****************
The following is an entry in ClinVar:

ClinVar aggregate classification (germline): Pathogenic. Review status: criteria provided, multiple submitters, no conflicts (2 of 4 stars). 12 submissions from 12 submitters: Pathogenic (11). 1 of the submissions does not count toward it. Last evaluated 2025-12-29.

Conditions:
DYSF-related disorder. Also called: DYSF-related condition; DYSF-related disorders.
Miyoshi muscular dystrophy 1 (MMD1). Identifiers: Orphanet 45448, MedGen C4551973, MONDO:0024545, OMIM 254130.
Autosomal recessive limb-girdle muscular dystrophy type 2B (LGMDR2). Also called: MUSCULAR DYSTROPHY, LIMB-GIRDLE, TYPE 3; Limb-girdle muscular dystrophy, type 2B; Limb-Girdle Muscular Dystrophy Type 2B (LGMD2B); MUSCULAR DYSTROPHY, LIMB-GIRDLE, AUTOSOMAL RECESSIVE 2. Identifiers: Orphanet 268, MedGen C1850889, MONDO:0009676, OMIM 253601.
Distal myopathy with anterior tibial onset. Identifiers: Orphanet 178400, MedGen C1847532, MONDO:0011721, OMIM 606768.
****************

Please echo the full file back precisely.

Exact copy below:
The following is an entry in ClinVar:

ClinVar aggregate classification (germline): Pathogenic. Review status: criteria provided, multiple submitters, no conflicts (2 of 4 stars). 12 submissions from 12 submitters: Pathogenic (11). 1 of the submissions does not count toward it. Last evaluated 2025-12-29.

Conditions:
DYSF-related disorder. Also called: DYSF-related condition; DYSF-related disorders.
Miyoshi muscular dystrophy 1 (MMD1). Identifiers: Orphanet 45448, MedGen C4551973, MONDO:0024545, OMIM 254130.
Autosomal recessive limb-girdle muscular dystrophy type 2B (LGMDR2). Also called: MUSCULAR DYSTROPHY, LIMB-GIRDLE, TYPE 3; Limb-girdle muscular dystrophy, type 2B; Limb-Girdle Muscular Dystrophy Type 2B (LGMD2B); MUSCULAR DYSTROPHY, LIMB-GIRDLE, AUTOSOMAL RECESSIVE 2. Identifiers: Orphanet 268, MedGen C1850889, MONDO:0009676, OMIM 253601.
Distal myopathy with anterior tibial onset. Identifiers: Orphanet 178400, MedGen C1847532, MONDO:0011721, OMIM 606768.